How to Get Started in Solar

Q&A with Anthony Maschmedt

Sustainability and Green Building
Anthony Maschmedt
Anthony Maschmedt is principal of Dwell Development in Seattle.

Why did you decide to make sustainability and high-performance homes part of the foundation of your company, Dwell Development?

When I left my family-run design/build firm back in 2005, I didn’t want to be a small fish in a big pond of Seattle developers. To help my company stand out, in 2002 I became involved with Built Green, a local sustainable building certification program promoted by the Master Builders Association of King and Snohomish Counties.

I felt that this sustainable approach to building along with the benefits of third-party verification of what was behind the walls was a legitimate, smart move. It also dramatically reduced the impact on the environment and resources, and promoted best building practices from a holistic approach. I was the first and only builder in Seattle committed to doing every one of our Dwell homes at the Built Green 5 Star level, which is a home built to be around 50% more efficient than the current energy code. From the early 2000s to now, building to various third-party certification programs has really helped Dwell differentiate itself from other builders.

What are some of the benefits you as a builder see by integrating solar photovoltaics (PV) into your builds? What benefits do your customers see?

Every Dwell home comes with a pre-wired net meter solar-ready system. This way we can offer our buyers a home that can accommodate a solar panel installation at any point in the future so that it can become net-zero energy (NZE, producing as much energy as the home uses), if desired. Whether we integrate the solar PV at the time of sale or make the home solar ready, it’s great for marketing because it separates us from the pack, and it ensures that our buyers know that their home is NZE-ready going into the purchase. With all the state and federal solar incentives, the return on investment is about four to five years in Washington. Combine this with the rapidly declining cost of solar panels, and it’s just a matter of time before every Dwell home has solar installed and becomes the next net-zero energy home in our portfolio.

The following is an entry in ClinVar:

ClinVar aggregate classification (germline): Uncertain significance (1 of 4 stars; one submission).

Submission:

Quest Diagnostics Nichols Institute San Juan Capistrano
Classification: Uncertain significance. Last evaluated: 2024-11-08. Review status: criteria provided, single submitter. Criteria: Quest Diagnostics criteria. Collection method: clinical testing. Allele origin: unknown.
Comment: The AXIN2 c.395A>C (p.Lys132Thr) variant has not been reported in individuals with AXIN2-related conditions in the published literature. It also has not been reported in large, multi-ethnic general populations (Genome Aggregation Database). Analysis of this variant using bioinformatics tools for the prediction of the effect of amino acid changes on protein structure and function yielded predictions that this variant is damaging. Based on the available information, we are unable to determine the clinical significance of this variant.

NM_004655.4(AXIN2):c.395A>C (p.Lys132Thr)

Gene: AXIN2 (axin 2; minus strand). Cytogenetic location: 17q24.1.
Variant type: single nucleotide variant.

Have you encountered any challenges associated with residential solar PV? If so, how did you overcome them or what solutions have you discovered?

We’ve had very few challenges because it’s a standard part of our building system and process. We are 100% committed to have all our homes be solar-ready. There have been some concerns about cost and financing options in the past when our clients wanted to install solar after they moved in. To overcome this, Dwell connected our buyers with a local solar-focused lender to step in and mitigate this roadblock. It was super easy and inexpensive. More generally, we simplify our solar PV installations to reduce potential challenges: Each panel has its own inverter on it, also known as microinverters, making it easier for us to “plug and play.” Our streamlined, simplified process allows us to install as many or as few solar panels as needed on our homes.

What would you recommend to builders who haven’t yet integrated solar PV into a project yet, but want to start new partnerships with solar installation companies?

I would simply say to every builder out there to just do it. It’s the right thing to do for your brand, for the environment, for your buyers and for the future of our planet. As energy codes in the United States become stricter, why not start building net-zero energy homes so that when the time comes, you are the leader in your market and don’t need to learn how to catch up? You’ll want to have those established relationships with trades and have your specs in place to assure you are building appropriately for your climate zone.

Our electricians install the net meter on each home as part of their service rough-in. They then add a simple conduit that runs from the meter to the roof. Then we have our local PV installer come out, and provide us a design and solar PV model/plan, which is done at no charge. When it’s time for solar to be installed as part of our build, or after our home is sold if the buyer isn’t ready yet, the client is able to refer to the solar plan that had been mocked up previously. The solar PV company then is allowed the opportunity to proceed. That’s how we do it up here in the great Northwest anyway. In summary, start by making your homes solar ready and by researching local solar companies in your area. From there, you’ll start to build relationships that help to get the ball rolling.

This content originally appeared in the August 2020 edition of Green Intersects eNews. To sign up for the newsletter, contact Linda Wade.